Brand pillars are the most important attributes and principles that you want communicated through your brand — essentially who you are and what you stand for.
Examples of brand pillars
For example, a consulting company may base their brand on pillars like Quality, Experts, and Partners.
This company would make every effort to ensure that every visual element of the company — from colours, names, taglines, and all marketing productions — reflects these pillars. Since quality is one of the main brand pillars, this business must be careful to use the highest quality graphics, advertising, and media sources in order to communicate this pillar through their brand.
Consider what you would like to communicate to customers — are you professional or fun? Modern or traditional? Colourful or conservative? Be sure to provide consistency throughout all of your marketing activities in order to develop a clear, consistent and recognizable brand.
In a recent post, we talked about brand pillars and why they’re so important to have in a small business. Because branding is a multi-layered thing, we also wanted to touch on the topic of brand experience.
What is brand experience?
A brand experience is just what it sounds like – every possible interaction between a customer and your brand. This can include several factors:
The brand’s performance – If it meets customers’ needs and performs better than other options available.
The brand’s treatment – The way customers are treated when dealing with the small business.
The brand’s community – Whether or not a small business has a connection to its broader customer base.
Of course, as with many things related to branding and marketing, the feelings and emotions of the customer come into play. And for good reason, too – would you want to keep up a relationship with a small business that consistently made you feel dumb, or like a nuisance?
The brand experience is designed to encourage people to return to your small business gladly, to meet the needs and desires of your customers, and to increase customer satisfaction. Take time out to imagine your small business from your customers’ point of view – in what ways do you want to be treated? How do you want your questions answered? If you do have any complaints, what actions do you want your small business to take? Make sure your brand experience is consistent, while keeping up with customers and meeting new and emerging needs. It’s the culmination of all your hard work in developing your brand, so make it good!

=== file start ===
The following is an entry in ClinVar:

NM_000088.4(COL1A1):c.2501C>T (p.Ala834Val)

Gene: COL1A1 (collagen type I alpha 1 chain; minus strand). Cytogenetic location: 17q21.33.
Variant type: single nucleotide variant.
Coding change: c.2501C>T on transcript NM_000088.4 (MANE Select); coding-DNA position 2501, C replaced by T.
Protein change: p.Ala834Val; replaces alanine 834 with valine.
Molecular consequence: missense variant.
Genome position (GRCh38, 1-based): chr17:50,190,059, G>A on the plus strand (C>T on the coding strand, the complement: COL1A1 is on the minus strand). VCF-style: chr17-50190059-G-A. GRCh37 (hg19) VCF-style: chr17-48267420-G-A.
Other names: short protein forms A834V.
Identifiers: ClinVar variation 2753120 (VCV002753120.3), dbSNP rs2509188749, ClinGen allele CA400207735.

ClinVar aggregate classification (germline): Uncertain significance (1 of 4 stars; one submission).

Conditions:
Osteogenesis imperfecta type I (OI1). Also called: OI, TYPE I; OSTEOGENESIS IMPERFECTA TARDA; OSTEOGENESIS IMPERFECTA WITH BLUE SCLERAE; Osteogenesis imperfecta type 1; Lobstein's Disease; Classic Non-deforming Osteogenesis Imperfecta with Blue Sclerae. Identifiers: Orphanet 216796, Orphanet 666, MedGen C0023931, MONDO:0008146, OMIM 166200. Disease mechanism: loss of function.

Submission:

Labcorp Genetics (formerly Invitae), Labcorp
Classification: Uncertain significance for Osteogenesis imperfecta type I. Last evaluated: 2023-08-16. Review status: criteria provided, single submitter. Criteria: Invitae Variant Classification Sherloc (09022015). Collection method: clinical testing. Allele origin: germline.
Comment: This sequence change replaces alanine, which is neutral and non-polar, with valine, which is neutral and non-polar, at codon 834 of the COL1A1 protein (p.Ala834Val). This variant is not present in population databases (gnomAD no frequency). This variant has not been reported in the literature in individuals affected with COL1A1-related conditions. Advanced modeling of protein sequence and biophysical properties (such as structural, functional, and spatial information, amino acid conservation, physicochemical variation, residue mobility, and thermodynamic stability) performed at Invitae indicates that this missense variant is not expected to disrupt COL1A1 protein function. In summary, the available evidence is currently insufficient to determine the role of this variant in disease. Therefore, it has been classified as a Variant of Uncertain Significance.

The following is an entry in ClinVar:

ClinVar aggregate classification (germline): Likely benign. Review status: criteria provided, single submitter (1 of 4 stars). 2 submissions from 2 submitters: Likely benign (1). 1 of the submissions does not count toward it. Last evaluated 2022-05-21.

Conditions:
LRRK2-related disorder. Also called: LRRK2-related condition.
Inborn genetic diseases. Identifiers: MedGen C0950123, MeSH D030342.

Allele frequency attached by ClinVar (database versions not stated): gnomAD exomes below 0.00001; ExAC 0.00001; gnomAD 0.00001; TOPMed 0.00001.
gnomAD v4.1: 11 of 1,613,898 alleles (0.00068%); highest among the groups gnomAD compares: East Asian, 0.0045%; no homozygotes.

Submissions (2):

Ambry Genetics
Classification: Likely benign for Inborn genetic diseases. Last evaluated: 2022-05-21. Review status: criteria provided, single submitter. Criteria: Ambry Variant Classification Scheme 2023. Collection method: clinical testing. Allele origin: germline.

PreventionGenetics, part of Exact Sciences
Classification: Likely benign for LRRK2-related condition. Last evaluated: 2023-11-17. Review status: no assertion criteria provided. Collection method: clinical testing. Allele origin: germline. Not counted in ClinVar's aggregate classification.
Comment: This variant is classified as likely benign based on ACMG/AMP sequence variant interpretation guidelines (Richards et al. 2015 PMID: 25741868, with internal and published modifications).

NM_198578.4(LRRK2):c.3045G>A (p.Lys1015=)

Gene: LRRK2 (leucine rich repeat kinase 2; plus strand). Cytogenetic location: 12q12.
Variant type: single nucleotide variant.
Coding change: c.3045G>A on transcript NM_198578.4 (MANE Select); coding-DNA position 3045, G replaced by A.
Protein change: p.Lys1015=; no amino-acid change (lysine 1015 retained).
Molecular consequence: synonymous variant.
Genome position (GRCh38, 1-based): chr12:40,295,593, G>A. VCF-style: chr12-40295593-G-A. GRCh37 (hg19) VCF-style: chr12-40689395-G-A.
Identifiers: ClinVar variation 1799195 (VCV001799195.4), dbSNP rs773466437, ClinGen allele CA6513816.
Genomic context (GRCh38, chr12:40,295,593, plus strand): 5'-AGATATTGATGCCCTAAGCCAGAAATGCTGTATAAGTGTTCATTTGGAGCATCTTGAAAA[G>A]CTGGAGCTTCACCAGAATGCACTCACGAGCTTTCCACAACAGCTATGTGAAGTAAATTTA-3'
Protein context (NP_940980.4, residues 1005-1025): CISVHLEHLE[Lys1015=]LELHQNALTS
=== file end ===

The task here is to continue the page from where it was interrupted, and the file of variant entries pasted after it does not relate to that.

What tips do you have for defining your small business’ brand experience?
All of us can likely list off a number of brand names off the top of our head, whether world-famous or locally renowned. Brands are seen everywhere, within every industry. A brand represents the emotional and logical associations that you make with a certain company, product or service. The interesting thing about branding is that it reflects internal and personal interpretations, which may differ between people and cultures.
So how do you design a brand for your small business that customers will react to positively? Creating brand pillars is one way.
What are brand pillars?
Brand pillars as the most important values and characteristics of your small business that you want to communicate in your branding. Your small business can have as many brand pillars as you like, but you should focus on the ones most important to your business’ image and values – for example, “Accountability” may be more important to your business than “Community Involvement.” And deciding not to include “Community Involvement” doesn’t mean you don’t care about the community your small business operates in – it just means it’s less critical to your image than other brand pillars.
When planning your small business’ marketing strategy, identify your brand pillars very early in the process, and empower all your employees to keep your brand pillars in mind with everything they do for your small business. You don’t have to expressly outline your brand pillars word-for-word in your marketing, but use them to guide your actions. If one of your brand pillars is “Community Involvement,” for example, you probably will want to partner with local associations to sponsor events. This consistency and dedication will help maintain a positive association in the mind of your customer.